Sunday, October 25, 2015

Tempus Fidgets

I love my clock for its transient numbers. It sits on my bedside table laughing at me. The numbers change as the angle of my vision changes. It is digitally post-modern the way it won’t hold still. It moves randomly, not chronologically, allowing me choices. From one position on my pillow it says 5:32. If I lean an inch it could be 6:54 or 8:45. My clock has me traveling through three or four time zones. It’s a good thing every day is Sunday and I have nowhere to go.

In my working days I woke at 7:40 every morning according to some internal buzzer. I retired that one years ago. Discarding it has untethered me.

This one costs under ten dollars. The bright red numerals surface and recede as if in some sort of peek-a-boo competition. Time is no longer an objective reality; it is a subjective projection. A construct. An agreement between me and my clock.

During the night I get up a couple of times in obedience to my bladder. If I glance at my clock I always guess the right time within six minutes. I think my clock adjusts to my silent estimate just to make me feel good with myself so I can return to easeful sleep.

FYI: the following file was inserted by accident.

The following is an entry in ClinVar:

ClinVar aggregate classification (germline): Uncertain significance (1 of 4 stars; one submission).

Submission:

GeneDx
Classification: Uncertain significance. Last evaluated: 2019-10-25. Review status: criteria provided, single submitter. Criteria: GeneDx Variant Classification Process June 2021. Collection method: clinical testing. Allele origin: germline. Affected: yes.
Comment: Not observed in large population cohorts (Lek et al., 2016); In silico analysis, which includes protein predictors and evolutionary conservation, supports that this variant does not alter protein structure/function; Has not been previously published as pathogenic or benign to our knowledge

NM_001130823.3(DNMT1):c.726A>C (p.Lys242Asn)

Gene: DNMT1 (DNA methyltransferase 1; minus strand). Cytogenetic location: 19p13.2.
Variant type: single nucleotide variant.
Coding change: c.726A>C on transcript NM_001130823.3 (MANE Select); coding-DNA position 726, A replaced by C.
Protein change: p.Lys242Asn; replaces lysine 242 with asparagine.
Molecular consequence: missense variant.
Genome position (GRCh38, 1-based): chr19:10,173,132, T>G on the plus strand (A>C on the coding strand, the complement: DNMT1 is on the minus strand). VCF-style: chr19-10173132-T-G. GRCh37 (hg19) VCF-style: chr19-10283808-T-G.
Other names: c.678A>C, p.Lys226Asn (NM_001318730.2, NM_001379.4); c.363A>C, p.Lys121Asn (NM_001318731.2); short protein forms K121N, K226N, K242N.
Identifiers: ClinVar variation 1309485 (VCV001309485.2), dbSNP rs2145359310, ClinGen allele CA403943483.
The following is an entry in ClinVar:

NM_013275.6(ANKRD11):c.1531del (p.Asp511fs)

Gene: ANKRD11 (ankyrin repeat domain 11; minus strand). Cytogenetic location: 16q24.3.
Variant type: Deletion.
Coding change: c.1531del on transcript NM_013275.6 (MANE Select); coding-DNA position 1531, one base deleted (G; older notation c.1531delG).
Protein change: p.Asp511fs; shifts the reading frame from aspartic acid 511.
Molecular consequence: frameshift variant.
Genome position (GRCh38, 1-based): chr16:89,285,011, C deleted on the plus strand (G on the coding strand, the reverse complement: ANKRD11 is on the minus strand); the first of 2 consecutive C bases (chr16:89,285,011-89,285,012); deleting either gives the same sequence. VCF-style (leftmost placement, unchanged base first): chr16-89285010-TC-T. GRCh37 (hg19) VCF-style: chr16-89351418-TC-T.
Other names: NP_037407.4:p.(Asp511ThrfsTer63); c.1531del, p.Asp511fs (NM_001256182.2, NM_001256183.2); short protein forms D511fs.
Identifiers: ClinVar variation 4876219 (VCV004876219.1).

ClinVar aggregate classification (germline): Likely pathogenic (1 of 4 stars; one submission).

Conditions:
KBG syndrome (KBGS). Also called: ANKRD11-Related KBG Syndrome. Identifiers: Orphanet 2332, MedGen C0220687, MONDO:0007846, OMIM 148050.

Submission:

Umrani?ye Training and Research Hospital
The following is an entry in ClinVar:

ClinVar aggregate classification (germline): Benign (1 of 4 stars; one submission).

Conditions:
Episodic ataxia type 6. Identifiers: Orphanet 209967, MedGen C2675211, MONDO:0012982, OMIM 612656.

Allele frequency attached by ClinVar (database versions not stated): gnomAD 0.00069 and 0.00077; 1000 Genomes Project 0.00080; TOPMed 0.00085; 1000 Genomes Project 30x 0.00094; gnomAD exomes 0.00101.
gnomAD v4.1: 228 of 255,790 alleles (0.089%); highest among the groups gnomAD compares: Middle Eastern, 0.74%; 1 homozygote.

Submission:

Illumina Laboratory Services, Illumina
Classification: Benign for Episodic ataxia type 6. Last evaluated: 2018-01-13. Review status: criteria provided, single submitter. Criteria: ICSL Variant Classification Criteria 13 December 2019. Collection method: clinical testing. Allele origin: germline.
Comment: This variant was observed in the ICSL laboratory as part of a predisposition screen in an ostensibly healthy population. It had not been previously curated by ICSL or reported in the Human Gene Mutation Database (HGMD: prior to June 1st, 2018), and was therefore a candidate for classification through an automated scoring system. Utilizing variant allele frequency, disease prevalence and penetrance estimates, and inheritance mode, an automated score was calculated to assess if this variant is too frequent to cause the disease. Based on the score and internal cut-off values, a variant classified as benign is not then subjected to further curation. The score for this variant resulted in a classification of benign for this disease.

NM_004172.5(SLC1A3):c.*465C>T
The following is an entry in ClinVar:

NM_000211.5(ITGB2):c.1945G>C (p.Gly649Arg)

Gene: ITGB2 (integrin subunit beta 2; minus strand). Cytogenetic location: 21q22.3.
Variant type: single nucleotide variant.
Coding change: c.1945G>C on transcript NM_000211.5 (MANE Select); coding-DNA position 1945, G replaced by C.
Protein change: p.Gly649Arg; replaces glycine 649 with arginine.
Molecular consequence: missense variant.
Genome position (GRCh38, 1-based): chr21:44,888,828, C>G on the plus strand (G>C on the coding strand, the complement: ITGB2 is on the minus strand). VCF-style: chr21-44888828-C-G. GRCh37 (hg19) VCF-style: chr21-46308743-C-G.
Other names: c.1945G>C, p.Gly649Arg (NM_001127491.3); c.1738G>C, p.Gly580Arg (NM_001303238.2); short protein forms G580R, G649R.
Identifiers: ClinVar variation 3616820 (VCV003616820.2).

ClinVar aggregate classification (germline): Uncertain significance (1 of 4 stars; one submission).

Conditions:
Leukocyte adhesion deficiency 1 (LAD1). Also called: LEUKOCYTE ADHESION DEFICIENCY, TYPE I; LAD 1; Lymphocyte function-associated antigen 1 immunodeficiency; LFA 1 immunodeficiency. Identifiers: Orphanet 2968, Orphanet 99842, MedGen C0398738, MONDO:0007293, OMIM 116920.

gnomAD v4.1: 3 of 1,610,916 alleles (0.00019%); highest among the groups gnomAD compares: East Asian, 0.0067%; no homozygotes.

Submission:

Punctuality has always been an issue for me. I’m rarely tardy. Tardy is a word I haven’t heard since elementary school. It was a grade on our report card like, Running with Scissors. The very least we can do in this world is not be tardy. Or so I thought.

Now I know better. One can be scrupulously late, especially for parties. Blame it on the traffic. Given the gridlock in L.A. one has to risk being twenty minutes early in order to arrive on time.

My clock is trying to break me of this compulsion. It may be too late. I’ve only been living on arbitrary time for about ten years. Besides, once I leave my beloved clock at my bedside, I’m captive of the other house-clocks and computer which adhere to the agreed-upon lie of fixed time.

What folly! Time is a rascal. It drags in an MRI and flies when I write. In a basketball game the clock is of another order. Four seconds can take ten minutes with time-outs and commercials. Peggy has transformed that annual clock, the calendar, into a supreme fiction. If I could make a watch out of my clock I might, with luck, be late for my own funeral.

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